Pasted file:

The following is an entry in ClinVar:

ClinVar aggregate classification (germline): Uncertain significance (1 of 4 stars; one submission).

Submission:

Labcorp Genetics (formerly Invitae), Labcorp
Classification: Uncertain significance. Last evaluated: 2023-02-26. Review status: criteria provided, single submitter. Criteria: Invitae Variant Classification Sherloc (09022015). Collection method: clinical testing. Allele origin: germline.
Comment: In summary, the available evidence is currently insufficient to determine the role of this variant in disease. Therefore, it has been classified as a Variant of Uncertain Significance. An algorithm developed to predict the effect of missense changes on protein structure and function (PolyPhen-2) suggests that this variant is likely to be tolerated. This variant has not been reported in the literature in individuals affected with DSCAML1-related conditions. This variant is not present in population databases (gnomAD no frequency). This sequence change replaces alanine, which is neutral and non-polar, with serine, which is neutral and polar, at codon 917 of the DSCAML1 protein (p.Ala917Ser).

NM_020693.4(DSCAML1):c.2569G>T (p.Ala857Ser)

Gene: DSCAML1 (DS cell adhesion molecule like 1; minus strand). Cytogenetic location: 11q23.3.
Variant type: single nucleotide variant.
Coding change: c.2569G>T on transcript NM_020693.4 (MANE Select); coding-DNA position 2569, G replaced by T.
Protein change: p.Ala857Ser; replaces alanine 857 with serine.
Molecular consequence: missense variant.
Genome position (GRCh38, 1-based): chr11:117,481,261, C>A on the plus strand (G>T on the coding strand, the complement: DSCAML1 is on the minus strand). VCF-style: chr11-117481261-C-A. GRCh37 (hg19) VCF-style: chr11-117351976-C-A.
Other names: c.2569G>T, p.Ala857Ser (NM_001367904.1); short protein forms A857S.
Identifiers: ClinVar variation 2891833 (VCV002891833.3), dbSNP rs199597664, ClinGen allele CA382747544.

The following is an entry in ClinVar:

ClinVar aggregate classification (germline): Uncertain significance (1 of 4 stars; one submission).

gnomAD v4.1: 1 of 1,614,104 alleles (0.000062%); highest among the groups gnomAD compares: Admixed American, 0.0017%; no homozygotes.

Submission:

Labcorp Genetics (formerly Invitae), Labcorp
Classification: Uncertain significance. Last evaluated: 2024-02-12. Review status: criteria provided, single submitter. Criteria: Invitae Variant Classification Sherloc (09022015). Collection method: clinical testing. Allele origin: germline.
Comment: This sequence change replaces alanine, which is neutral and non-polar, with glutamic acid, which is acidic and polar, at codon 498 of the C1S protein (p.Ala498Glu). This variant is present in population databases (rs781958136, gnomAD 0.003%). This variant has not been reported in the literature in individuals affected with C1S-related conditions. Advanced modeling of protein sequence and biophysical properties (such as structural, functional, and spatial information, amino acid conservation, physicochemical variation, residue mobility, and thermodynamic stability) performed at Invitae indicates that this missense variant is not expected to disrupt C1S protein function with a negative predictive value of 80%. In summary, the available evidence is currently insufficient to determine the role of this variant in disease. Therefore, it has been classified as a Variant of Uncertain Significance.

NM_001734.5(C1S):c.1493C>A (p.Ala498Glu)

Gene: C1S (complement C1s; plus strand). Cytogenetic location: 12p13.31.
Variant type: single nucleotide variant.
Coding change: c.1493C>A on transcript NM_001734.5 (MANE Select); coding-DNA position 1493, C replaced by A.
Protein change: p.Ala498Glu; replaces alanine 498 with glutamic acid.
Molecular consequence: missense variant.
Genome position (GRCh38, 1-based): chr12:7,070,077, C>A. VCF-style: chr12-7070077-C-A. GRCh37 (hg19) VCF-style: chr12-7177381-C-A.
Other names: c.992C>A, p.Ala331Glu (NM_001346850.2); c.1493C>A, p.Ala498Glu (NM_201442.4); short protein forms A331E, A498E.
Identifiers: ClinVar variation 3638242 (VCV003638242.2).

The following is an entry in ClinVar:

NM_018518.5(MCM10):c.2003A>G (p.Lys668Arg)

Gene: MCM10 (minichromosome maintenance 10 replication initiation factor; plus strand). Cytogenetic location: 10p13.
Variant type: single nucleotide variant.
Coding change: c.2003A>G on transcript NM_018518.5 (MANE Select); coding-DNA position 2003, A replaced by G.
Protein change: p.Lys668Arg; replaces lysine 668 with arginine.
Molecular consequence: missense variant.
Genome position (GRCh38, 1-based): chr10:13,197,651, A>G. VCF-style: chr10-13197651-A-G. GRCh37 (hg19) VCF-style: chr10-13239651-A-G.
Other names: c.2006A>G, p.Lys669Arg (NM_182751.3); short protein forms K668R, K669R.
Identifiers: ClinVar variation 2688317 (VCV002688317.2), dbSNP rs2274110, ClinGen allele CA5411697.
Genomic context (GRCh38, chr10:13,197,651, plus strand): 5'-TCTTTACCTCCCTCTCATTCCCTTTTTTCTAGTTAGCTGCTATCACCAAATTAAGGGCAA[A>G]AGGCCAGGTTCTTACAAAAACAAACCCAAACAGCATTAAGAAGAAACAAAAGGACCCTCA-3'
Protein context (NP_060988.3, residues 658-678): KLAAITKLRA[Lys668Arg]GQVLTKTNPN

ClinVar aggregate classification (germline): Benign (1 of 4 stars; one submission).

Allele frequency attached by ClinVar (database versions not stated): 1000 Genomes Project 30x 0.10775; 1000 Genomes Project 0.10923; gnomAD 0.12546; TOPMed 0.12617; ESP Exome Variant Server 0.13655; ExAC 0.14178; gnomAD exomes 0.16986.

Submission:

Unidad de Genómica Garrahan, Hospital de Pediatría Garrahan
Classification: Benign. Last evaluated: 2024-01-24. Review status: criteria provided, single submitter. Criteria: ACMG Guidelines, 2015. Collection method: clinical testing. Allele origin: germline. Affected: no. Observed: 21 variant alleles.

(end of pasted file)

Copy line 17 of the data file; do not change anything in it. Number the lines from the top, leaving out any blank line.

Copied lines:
ClinVar aggregate classification (germline): Uncertain significance (1 of 4 stars; one submission).